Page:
The year 2010 was pivotal for me. My mother had passed away; I was getting a divorce; I lost my home; and my identity had been stolen.
In hindsight, I find that last part ironic. At that point in my life, someone wanted my identity? You can have it.
The one thing I had was my career. I was flourishing here in the desert as a sommelier, working for a wonderful wine-distribution company, and hosting wine dinners, seminars and private tastings on the side. I knew this was what I was meant to do, and the blessing of being busy kept me from completely falling apart. My work was the one thing no one could take from me.
I’d heard that there was another wine organization that wasn’t hospitality-industry-focused like the Court of Master Sommeliers, but instead specialized in creating wine educators. They offered courses to obtain the Certified Specialist of Wine designation, and after a quick Google search, I signed up.
In 2010, the Society of Wine Educators’ annual conference was held in Washington, D.C.; it was at that conference I’d take my certification exam. I had never been to the nation’s capital, and as a political science major in college, the location took the nerd factor to a whole new level.
Hotel room—booked. Lectures—selected. Study materials—ordered.
I spent a hot and miserably humid July week in D.C. eating, drinking, exploring and learning—not just about wine, but about myself. Despite the sweltering conditions, it was quite possibly the best week of my life.
Over the course of three days, I met some of the most influential, successful icons of the wine world, like Doug Frost (my mentor and personal hero), Paul Wagner, Michael Weis, Miss Jane Nickles, Laura Catena, Jay Youmans and Terry Theise. I know these names mean nothing to the average Joe, but to me, this was like being a Trekkie and meeting Leonard Nimoy and William Shatner. This was a BIG deal.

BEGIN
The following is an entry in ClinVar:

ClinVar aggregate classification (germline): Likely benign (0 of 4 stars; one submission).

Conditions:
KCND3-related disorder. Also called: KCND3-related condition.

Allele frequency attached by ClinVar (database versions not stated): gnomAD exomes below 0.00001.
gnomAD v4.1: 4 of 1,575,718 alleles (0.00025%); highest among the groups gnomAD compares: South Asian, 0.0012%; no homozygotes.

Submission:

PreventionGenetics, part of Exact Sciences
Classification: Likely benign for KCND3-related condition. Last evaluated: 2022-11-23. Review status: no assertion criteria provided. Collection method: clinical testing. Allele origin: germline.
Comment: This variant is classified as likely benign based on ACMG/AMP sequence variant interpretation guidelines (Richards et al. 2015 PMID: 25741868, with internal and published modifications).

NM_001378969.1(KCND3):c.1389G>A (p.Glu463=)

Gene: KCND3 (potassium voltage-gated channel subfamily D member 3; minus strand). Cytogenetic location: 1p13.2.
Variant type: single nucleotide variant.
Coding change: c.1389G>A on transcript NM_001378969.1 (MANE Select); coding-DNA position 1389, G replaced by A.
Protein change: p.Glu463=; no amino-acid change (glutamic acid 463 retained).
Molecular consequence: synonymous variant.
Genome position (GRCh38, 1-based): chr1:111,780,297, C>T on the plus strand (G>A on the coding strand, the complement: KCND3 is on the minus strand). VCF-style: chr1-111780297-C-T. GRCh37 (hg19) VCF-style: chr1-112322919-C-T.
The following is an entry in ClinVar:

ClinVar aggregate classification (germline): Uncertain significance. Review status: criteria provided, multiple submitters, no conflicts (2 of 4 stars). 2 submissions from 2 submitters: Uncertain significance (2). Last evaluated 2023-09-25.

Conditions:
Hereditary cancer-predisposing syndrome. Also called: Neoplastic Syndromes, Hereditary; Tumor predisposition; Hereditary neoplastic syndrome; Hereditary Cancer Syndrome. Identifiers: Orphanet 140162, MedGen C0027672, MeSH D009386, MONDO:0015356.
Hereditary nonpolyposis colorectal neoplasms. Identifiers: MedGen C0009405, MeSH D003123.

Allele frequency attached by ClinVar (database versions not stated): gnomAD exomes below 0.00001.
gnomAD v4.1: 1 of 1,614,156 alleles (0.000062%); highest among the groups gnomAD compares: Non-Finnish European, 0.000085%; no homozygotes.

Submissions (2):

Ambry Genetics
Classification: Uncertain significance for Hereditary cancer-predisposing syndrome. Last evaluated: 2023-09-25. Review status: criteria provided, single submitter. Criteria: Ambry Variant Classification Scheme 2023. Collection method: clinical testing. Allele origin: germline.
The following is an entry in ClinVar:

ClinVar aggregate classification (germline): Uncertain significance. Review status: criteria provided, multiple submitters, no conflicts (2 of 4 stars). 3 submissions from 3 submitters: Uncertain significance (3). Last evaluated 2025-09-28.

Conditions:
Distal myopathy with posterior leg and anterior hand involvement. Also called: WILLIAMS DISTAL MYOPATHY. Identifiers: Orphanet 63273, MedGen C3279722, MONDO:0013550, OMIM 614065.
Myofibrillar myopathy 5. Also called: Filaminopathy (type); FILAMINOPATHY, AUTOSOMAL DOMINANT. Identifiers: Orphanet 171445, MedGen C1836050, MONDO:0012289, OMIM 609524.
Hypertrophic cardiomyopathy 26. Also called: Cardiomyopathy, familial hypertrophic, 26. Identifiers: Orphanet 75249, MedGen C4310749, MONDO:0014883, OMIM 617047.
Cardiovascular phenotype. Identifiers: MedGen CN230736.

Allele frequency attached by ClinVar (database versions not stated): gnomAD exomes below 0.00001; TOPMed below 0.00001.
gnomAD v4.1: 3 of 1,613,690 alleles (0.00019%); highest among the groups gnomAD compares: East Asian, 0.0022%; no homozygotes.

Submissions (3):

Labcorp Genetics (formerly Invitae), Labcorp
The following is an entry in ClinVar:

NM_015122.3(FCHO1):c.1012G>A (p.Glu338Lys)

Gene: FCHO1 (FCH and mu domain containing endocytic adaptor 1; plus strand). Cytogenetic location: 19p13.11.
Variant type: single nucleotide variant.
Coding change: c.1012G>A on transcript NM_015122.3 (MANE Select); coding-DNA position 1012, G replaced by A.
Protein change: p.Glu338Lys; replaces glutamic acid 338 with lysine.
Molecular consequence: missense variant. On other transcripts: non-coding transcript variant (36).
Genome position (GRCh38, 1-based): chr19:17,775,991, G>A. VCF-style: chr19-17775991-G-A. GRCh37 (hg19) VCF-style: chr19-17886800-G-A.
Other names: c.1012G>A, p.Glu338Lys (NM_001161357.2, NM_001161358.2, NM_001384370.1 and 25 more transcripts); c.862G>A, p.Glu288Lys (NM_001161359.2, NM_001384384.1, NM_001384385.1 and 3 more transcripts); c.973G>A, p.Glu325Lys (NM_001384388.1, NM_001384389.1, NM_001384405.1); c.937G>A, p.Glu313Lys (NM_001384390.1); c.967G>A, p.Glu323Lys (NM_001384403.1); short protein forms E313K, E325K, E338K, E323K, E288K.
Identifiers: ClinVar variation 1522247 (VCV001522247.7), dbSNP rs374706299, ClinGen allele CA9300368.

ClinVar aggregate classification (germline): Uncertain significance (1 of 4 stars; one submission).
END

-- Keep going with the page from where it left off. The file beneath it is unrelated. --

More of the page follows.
Once I got my exam over with (I was feeling pretty good about it, and when it was over, I wanted to run into the lobby and scream YEESSS!), it was time to relax and drink some of the best wine in the world—only to be made better by listening to the foremost authorities on the subjects at hand.
Every day from 8 a.m. to 6 p.m., I was a student again—one of my favorite things to be—immersed in my all-time-favorite subject. I learned new teaching techniques, heard funny anecdotal stories, and was joyously proven wrong on food and wine-pairing methods. I was forced to rethink my stand on wines from Lodi and was reassured in my opinion on that price does not reflect quality.
When the school day was done, the culinary extravaganza began. Armed with a laundry list of restaurants and wine bars, I set out to eat my way through D.C. My “no wine list left unturned” mission had begun, and after days and nights of extensive “research,” I felt like an authority on the D.C. restaurant scene—15 restaurants in six days.
The weekend was spent exploring what I think might be the greatest city in America. The Arlington National Cemetery made me cry. The Lincoln Memorial restored my hope. The Hope Diamond made me realize I live in a ridiculously affluent area. (I’ve seen so many huge diamonds that the most famous diamond in the world left me unimpressed.)
I wandered around the Smithsonian and saw Abe Lincoln’s top hat, Dorothy’s ruby slippers, Julia Child’s kitchen, and the original Star-Spangled Banner.
I returned home a few pounds heavier and a whole lot smarter—with CSW added to the end of my name. Looking back, it feels like a dream—a wonderful, exhausting, drunken, food-induced coma.
This year, for the first time, the annual Society of Wine Educators conference will be held in the Coachella Valley. On Aug 10 and 11, participants from all over country will descend on our valley during the miserable dog days of our desert summer—and I’ll be right there with them.
We will spend two days listening and learning, studying and tasting, all in the hopes of becoming better wine teachers and mentors. Some attendees will kick off the conference with an exam they’ve spent months and years preparing for. Some will want to run into the lobby with a huge smile on their face knowing they aced it; some won’t.
There will be people who will make a week of it and explore our beautiful home—discover the canyons in Palm Springs, see beautiful works of public art and the murals in Coachella, or take in the sweeping vistas after riding up the tram.
No matter what the agenda is for my fellow wine nerds, I hope they will have an experience like mine all those years ago. I hope they return home a few pounds heavier, a whole lot smarter, with CSW added to the end of their name—and just as enamored with our iconic desert as I was with our nation’s capital.